Rant ‘N’ Roll: Blues to the Bone

Why has it taken sixties Earth Mother Icon Tracy Nelson, 78, almost 11 years to make a new record? Her big, expansive, emotional plea of a voice is an American treasure, and on Life Don’t Miss Nobody (BMG), she puts it to good use on tunes by Hank Williams, Ma Rainey, Willie Dixon, Allen Toussaint, Chuck Berry, Doc Pomus, Sister Rosetta Tharpe, and Sonny Boy Williamson. Plus, she’s got some great guests which include Willie Nelson, Charlie Musselwhite, Irma Thomas, and Marcia Ball. With an all-star house band of the ages, Nelson proves her vitality, chops, passion, and verse are all intact. 

The various artists on Koko Mojo’s Black Pearls run the gamut from unknowns like Mr. Sad Head (“I’m High”) and Thunderbird Ward (“How Wild Can A Woman Be”) to stars like Ike Turner, Gatemouth Brown, Joe Liggins & His Honeydrippers, and Big Mama Thornton. It’s a keeper as one blast after another for a whopping 28 tracks make this a party unto itself. Play it loud.

“Damn You Mr. Bluesman,” “Graveyard Gate,” “Blues Enough For You,” and, especially, the red hot “Jalapeno Peppers,” may be the highlights… but all 12 originals on Nigel Mack’s self-released fourth album, Back In Style, hit home hard with a profound trad/modern duality. Produced impeccably by Michael Freeman (he twisted knobs for Bo Diddley and Pinetop Perkins, too), Back In Style positively reeks of Chicago – and that’s a good thing. 

Man, that harmonica master Bob Corritore sure does have a lot of great blues in his vault. His latest, High Rise Blues, by Corritore & Friends (VizzTone Label Group), is another doozy. How can you lose with the folks he do use? Bo Diddley, Jimmy Rogers, Koko Taylor, Magic Slim, Sam Lay (from the original Paul Butterfield Blues Band), Pinetop Perkins, Chico Chism, Luther Tucker, John Brim, Eddy Clearwater, John Primer, Big Eyes Smith, Li’l Ed, Bob Reidy, Manuel Arrington, and Eddie Taylor Jr. are all here to add up to a mountain of real Chicago Blues: 14 gems from 1992 to 2002.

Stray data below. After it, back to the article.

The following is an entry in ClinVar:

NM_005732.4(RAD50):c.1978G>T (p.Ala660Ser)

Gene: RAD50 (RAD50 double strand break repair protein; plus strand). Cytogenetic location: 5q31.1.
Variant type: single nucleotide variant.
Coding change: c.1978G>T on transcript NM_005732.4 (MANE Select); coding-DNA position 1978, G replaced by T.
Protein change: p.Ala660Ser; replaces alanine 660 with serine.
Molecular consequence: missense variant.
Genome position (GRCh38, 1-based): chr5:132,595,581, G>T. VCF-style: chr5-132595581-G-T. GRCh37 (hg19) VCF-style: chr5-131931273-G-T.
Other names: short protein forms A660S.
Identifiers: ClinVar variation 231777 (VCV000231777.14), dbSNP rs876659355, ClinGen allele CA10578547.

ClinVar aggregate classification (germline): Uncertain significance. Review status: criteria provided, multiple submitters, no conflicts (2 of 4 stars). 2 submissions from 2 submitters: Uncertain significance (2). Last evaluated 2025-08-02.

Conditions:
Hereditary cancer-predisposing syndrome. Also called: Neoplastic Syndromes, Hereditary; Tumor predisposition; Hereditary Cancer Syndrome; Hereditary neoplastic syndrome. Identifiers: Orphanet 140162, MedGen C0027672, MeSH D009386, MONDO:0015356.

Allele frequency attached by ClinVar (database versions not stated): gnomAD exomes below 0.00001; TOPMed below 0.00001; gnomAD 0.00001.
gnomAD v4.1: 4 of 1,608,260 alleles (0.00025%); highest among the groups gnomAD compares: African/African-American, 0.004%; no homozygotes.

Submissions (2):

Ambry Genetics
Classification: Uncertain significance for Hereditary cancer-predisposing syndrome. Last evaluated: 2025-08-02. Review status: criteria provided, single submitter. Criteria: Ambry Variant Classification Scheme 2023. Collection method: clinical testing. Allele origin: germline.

The self-released SIX by Western Canada’s Bluesland Horn Band is a keeper. Righteous in its reverence, the Louisiana/Memphis/gospel/country swing strains of their endeavor are all in place. This octet jumps with alacrity, means to please, and provides a little bump of pleasure in all 10 tracks.

On his second album, Nic Clark is Everybody’s Buddy (Little Village) wherein the former 400-pound Mexican-American bares his tortured soul on 11 originals and a roots-reverent cover of JB Lenoir’s 1965 “Good Advice.” Ironically enough, this is one feel-good dose of upbeat optimism. Almost as a way of exorcizing his demons, he’s written about his eating disorder, surviving car crashes, having panic attacks, speeding on massive amounts of black coffee, unpaid medical bills, being bullied and taunted in school, and the death of his grandmother. Music was – and is – his salvation in life. (He was skipping school to perform at music festivals by the time he was 13.) He has a great voice. He plays guitar and harmonica. His songs reek of personal wisdom gained through traumatic circumstances. Dude’s got the blues and the blues done saved him. Whether it’s the calming mantra of “Breathe Slow” or the truth of “Don’t Count Yourself Out,” Clark – with bass, drums and pedal steel – gets his points across in spades. He’s special.